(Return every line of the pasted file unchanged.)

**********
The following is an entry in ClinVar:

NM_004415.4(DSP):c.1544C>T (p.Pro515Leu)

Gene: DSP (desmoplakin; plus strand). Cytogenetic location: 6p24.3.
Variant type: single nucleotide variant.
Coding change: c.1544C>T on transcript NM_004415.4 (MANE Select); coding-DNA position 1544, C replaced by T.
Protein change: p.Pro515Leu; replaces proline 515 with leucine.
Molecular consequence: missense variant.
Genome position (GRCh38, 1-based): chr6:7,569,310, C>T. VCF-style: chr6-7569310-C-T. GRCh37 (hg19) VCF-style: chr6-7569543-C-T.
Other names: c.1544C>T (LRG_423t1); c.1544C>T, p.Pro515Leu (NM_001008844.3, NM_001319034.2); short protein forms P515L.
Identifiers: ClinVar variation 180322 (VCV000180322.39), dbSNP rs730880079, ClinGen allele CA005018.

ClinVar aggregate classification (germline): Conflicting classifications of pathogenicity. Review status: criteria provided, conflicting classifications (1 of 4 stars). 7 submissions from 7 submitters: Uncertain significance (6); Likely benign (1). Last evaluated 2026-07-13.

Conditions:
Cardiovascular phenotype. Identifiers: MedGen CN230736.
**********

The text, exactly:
The following is an entry in ClinVar:

NM_004415.4(DSP):c.1544C>T (p.Pro515Leu)

Gene: DSP (desmoplakin; plus strand). Cytogenetic location: 6p24.3.
Variant type: single nucleotide variant.
Coding change: c.1544C>T on transcript NM_004415.4 (MANE Select); coding-DNA position 1544, C replaced by T.
Protein change: p.Pro515Leu; replaces proline 515 with leucine.
Molecular consequence: missense variant.
Genome position (GRCh38, 1-based): chr6:7,569,310, C>T. VCF-style: chr6-7569310-C-T. GRCh37 (hg19) VCF-style: chr6-7569543-C-T.
Other names: c.1544C>T (LRG_423t1); c.1544C>T, p.Pro515Leu (NM_001008844.3, NM_001319034.2); short protein forms P515L.
Identifiers: ClinVar variation 180322 (VCV000180322.39), dbSNP rs730880079, ClinGen allele CA005018.

ClinVar aggregate classification (germline): Conflicting classifications of pathogenicity. Review status: criteria provided, conflicting classifications (1 of 4 stars). 7 submissions from 7 submitters: Uncertain significance (6); Likely benign (1). Last evaluated 2026-07-13.

Conditions:
Cardiovascular phenotype. Identifiers: MedGen CN230736.